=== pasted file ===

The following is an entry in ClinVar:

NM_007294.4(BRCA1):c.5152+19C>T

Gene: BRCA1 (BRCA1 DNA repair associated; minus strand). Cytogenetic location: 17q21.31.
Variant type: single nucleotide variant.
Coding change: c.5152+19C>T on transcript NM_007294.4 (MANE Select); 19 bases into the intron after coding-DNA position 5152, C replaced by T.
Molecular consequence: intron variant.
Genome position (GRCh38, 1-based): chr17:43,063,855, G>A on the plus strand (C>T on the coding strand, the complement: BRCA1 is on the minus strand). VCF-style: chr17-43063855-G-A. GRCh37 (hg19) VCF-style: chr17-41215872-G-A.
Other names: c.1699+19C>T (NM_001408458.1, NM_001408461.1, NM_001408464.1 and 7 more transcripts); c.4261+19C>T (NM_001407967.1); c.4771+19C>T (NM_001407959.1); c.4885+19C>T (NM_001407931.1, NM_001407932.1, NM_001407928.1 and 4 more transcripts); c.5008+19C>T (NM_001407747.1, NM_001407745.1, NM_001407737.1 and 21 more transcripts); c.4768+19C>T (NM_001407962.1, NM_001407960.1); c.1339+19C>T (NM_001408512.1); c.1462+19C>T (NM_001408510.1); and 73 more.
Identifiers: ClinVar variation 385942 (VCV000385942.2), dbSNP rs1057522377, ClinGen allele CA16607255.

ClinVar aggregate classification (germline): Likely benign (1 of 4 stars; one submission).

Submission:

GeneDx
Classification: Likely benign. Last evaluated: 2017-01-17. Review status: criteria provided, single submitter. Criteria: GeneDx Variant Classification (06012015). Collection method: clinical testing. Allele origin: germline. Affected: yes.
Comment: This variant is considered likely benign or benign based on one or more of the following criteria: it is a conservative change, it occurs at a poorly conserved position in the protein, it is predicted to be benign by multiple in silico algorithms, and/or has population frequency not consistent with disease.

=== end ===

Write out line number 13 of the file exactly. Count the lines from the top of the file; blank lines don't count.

Classification: Likely benign. Last evaluated: 2017-01-17. Review status: criteria provided, single submitter. Criteria: GeneDx Variant Classification (06012015). Collection method: clinical testing. Allele origin: germline. Affected: yes.